Long-distance services within the broad-gauge area consist of several coaches, which can be converted into sleeping accommodation for use overnight, and hauled by locomotives. Advance reservation is required for all travel by these trains.

International passenger services using through sleeping coaches whose bogies are replaced at the border station run overnight between major stations in the Ukraine and Warsaw, Berlin, Budapest etc. The first UZ and PKP sleeping coaches equipped with variable-gauge axles have been running three times a week between Kyiv and Krakow since 14 December 2003; the time taken by the transition (at Mostys’ka2) is about 3 hours less than that required to replace the bogies.

Information on rail travel : see "Russia by rail, with Belarus & Ukraine," by Athol Yates, Bradt Publications, 1996, ISBN 0-7627-0008-4.

Other General Information

Useful Terminology and Abbreviations

z.p. [zupynnyi punkt; "зупинний пункт" in Ukrainian] and o.p. [ostanovochniy punkt; "oстановочный пункт" in Russian] mean "halt" - in terms of a station.

rzd. [roz'ïzd; "роз'їзд" in Ukrainian, or raziezd; "разъезд" in Russian] means "passing loop".

Note that these abbreviations are always written in lower case.

Rolling Stock

For UZ rolling stock, see www.railfaneurope.net/list/ukraine.html (includes hyperlinks to stock tables). Index of Ukraine rail web sites:www.railway.te.ua/ua_en.htm?showtype=all.

Passenger train classification and numbering

Throughout the broad-gauge network of the former Soviet Union, long-distance passenger trains are numbered in the range below 1000, in many cases followed by a letter. The most important trains are numbered below 100. In principle, each train whose destination is to the south and/or west of its origin bears an odd number; the corresponding return working bears the following even number. Note that some run only on alternate days (always odd or even dates at a particular station en route). The schedule for each can be consulted on-line by entering the train number. Local passenger trains are generally numbered in the 6xxx range.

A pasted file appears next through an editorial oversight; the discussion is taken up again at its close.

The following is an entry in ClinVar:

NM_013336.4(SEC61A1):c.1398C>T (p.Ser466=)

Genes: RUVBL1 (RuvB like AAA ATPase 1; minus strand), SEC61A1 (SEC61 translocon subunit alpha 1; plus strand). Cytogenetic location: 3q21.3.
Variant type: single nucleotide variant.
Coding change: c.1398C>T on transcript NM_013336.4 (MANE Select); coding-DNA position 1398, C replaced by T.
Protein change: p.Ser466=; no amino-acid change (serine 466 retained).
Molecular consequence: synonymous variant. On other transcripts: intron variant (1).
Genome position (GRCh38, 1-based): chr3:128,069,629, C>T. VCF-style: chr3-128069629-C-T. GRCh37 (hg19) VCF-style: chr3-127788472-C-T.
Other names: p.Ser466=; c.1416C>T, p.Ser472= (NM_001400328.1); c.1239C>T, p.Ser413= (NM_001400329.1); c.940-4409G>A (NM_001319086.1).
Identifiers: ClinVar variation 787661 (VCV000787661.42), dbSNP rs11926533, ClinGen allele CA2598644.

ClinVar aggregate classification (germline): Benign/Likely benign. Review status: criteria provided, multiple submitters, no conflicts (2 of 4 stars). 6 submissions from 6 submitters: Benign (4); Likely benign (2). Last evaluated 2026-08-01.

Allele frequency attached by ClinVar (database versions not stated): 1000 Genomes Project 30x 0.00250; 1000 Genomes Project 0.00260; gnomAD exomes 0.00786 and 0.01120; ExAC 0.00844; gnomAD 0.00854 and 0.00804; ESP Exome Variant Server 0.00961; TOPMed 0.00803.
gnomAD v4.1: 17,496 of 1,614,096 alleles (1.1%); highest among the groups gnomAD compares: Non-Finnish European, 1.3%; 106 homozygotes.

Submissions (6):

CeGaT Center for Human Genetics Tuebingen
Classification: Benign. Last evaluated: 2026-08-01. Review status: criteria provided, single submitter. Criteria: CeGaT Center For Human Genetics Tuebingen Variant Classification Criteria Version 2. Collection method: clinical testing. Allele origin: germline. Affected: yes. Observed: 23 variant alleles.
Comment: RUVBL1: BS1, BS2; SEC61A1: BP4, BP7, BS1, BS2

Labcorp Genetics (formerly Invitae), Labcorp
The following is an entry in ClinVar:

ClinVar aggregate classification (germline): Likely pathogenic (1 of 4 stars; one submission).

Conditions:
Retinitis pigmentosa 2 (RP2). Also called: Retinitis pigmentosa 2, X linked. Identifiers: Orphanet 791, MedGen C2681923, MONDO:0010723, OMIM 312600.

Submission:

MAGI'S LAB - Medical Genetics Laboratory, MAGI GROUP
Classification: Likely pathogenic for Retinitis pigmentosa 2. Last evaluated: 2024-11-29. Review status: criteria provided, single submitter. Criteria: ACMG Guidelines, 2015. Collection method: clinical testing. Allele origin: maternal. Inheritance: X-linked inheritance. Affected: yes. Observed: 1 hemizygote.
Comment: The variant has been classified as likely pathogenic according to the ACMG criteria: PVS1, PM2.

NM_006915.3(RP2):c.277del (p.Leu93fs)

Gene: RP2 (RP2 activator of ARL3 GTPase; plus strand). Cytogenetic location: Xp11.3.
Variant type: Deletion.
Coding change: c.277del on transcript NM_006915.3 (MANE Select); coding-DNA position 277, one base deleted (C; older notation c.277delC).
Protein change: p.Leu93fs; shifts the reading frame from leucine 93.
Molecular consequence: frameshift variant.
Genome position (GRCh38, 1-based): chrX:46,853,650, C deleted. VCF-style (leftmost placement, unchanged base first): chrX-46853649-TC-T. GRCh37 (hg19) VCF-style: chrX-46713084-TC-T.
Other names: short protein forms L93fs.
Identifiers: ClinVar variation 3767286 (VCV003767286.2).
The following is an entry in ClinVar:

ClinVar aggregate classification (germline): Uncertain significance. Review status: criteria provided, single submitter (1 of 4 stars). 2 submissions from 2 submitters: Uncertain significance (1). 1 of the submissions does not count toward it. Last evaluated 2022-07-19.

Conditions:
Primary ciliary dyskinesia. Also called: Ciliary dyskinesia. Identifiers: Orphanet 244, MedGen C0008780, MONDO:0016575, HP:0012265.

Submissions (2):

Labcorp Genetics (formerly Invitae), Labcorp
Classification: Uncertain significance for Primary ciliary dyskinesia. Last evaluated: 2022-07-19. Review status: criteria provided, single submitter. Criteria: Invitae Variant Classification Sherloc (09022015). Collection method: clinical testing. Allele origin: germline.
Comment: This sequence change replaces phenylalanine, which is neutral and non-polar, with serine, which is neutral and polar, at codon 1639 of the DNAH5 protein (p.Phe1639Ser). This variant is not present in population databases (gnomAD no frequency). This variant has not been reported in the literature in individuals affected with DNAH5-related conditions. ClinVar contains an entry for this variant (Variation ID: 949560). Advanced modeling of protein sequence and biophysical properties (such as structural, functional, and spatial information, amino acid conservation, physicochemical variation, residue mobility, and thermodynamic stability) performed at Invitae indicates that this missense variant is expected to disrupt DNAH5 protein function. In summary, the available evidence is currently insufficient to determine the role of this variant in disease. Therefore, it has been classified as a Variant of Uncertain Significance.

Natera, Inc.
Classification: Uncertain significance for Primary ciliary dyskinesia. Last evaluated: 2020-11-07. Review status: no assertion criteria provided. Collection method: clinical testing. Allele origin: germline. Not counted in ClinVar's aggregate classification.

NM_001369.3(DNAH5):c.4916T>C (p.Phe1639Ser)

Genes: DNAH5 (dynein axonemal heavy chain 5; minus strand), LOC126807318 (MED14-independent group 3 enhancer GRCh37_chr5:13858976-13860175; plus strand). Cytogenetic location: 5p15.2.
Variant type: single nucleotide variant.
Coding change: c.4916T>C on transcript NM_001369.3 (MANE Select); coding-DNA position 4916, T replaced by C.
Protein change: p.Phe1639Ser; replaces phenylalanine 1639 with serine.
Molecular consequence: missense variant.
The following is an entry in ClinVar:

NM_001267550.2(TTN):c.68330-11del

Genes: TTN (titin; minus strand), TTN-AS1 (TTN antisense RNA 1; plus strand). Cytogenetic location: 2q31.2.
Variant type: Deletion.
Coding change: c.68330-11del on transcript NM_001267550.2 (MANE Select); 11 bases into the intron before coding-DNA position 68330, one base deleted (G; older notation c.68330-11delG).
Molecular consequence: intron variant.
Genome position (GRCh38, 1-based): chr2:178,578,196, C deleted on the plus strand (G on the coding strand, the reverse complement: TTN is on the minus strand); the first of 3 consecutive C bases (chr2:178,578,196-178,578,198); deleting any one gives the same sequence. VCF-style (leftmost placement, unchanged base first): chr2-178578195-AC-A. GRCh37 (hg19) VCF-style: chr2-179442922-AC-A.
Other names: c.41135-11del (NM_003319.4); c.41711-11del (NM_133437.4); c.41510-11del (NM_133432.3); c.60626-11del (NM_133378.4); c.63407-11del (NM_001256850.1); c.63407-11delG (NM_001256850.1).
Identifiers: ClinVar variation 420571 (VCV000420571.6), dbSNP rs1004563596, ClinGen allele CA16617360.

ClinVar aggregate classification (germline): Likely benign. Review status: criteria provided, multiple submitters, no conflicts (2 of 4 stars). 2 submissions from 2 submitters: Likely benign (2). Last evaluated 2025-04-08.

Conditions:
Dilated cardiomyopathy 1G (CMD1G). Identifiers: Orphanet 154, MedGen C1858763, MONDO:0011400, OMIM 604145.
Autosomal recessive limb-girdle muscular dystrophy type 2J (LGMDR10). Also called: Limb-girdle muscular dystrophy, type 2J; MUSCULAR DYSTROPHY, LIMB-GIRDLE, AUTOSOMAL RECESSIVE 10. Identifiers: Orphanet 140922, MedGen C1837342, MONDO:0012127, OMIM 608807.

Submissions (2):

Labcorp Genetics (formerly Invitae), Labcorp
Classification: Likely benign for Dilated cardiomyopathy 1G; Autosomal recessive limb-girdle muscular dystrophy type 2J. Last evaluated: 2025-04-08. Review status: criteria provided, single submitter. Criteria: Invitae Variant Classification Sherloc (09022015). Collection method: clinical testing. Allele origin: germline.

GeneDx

It was reported in January 2012 that UZ is introducing a new system of train classification:

  • IC+ : trains between 90-200 kph, 1st + 2nd class
  • IC : trains between 80-160 kph, 1st + 2nd (+ 3rd class)
  • RE : trains between 70-140 kph, (1st) + 2nd + 3rd class
  • R : trains between 50-140 kph, 2nd + 3rd class
  • NE : trains between 70-200 kph, RIC, luxury sleeping cars, coupe
  • NF : trains between 50-140 kph, sleeping cars, coupe
  • NP : trains between 50-140 kph, (sleeping cars), coupe
  • S : Suburban train
  • C : City train

Trackside features

Many of the trackside features found elsewhere (gradient boards, speed limits...) are absent on UZ. And the names of all but the most important stations appear only once, typically on the facade of the main building. Only a few major stations have pedestrian subways; elsewhere passengers must cross the tracks on the level (taking care to avoid trains). Note that:

  • Kilometer posts bear two consecutive figures (the lower on the side nearest "0"); on some main routes they show the distance from the corresponding terminus in Moscow (eg about 1750 km near Tchop).
  • The name of each noteworthy river is shown on a blue board situated a few metres before a bridge over it.

See also